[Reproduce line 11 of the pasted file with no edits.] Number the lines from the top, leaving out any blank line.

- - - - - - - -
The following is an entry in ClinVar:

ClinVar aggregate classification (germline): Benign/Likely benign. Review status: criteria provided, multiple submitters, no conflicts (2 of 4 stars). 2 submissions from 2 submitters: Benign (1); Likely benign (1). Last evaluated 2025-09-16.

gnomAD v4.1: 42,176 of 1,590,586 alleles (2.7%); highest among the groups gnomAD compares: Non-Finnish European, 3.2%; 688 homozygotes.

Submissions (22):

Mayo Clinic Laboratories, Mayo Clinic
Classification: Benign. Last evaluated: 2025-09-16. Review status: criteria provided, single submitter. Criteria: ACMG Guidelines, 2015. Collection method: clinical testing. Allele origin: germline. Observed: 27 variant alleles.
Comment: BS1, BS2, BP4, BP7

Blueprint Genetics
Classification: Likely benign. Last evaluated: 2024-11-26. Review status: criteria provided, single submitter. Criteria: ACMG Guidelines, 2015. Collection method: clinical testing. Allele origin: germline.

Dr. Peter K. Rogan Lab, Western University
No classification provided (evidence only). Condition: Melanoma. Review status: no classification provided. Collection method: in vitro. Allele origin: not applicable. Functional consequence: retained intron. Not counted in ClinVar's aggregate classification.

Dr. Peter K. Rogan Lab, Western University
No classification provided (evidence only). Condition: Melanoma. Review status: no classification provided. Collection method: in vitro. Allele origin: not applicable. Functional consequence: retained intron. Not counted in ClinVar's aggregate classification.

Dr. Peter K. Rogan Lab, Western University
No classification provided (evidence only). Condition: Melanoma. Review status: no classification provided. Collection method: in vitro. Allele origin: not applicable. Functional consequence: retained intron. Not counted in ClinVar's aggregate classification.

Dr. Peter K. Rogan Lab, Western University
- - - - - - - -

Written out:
No classification provided (evidence only). Condition: Melanoma. Review status: no classification provided. Collection method: in vitro. Allele origin: not applicable. Functional consequence: retained intron. Not counted in ClinVar's aggregate classification.